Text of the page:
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Duty by Robert Gates - NYTimes book review


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Learn anything from this book review?

"As I was reading “Duty,” probably one of the best Washington memoirs ever, I kept thinking that Robert M. Gates clearly has no desire to work in the federal government again in his life. That evidently is a fertile frame of mind in which to write a book like this one."

Gates is more respectful of Obama, who appears here a complex figure — smart, deliberative, always civil but also a bit detached. Gates reports that Obama told him “one reason he ran for president was because he was so bored in the Senate.”

Obama comes off worst in his handling of the Afghan war. Gates describes the deliberations over Afghanistan policy in 2009 as a “train wreck.” Emerging from that bruising process, Obama was wary of his generals, at one point asking why he was being disrespected by them and griping to Gates, “Do they think because I’m young that I don’t see what they’re doing?” Gates reports sitting in a meeting in the White House Situation Room and thinking unhappily that “the president doesn’t trust his commander, can’t stand Karzai, doesn’t believe in his own strategy and doesn’t consider the war to be his. For him, it’s all about getting out.”

Gates had some strange encounters of his own with the military. In June 2007 he was discussing the state of the surge in Iraq with Gen. David Petraeus, then the American commander there, when Petraeus mused, with a small chuckle, “You know, I could make your life miserable” — presumably by asking for more troops, which would create huge political problems. Gates writes that he interpreted the comment as a threat. (He notes in an aside that years later, Obama declined to nominate Petraeus to be chairman of the Joint Chiefs because “the White House didn’t trust him and was suspicious that he had political ambitions.”) At another point, Petraeus was so aggressive in arguing with the president that “I came within a whisker of telling him to shut up.”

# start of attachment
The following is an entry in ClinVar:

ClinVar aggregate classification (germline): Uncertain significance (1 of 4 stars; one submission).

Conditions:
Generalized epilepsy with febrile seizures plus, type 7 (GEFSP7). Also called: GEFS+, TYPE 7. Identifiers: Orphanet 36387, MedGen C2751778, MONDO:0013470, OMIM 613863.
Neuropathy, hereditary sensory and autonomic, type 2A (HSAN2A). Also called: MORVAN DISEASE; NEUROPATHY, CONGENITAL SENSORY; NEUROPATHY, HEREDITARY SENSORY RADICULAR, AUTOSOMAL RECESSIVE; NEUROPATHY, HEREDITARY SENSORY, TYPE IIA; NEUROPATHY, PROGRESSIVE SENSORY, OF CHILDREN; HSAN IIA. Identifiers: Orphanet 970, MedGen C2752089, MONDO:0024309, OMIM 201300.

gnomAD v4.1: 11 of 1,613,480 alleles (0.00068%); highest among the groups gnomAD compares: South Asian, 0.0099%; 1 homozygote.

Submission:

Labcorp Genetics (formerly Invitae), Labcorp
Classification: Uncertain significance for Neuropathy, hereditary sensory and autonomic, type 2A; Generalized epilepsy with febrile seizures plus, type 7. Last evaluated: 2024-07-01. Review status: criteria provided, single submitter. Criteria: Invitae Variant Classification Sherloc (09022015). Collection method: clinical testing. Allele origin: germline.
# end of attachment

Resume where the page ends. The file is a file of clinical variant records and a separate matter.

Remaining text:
But Gates is doing far more than just scoring points in this revealing volume. The key to reading it is understanding that he was profoundly affected by his role in sending American soldiers overseas to fight and be killed or maimed. During his four years as defense secretary, he states twice, he wept almost every night as he signed letters of condolence and then lay in bed and meditated on the dead and wounded. He was angry and disappointed with White House officials and members of Congress who appeared to him to put political gain ahead of the interests of American soldiers. Fittingly, he concludes the book by revealing that he has requested to be buried in Section 60 of Arlington National Cemetery, the resting place of many of those we lost in Iraq and Afghanistan.

Thank you -- excellent excerpts.

Now more than ever I'm angry, confused, and dismayed by the policies that put so many of our people in harm's way in Afghanistan and Iraq. Even our leaders didn't want these wars, it sounds like.

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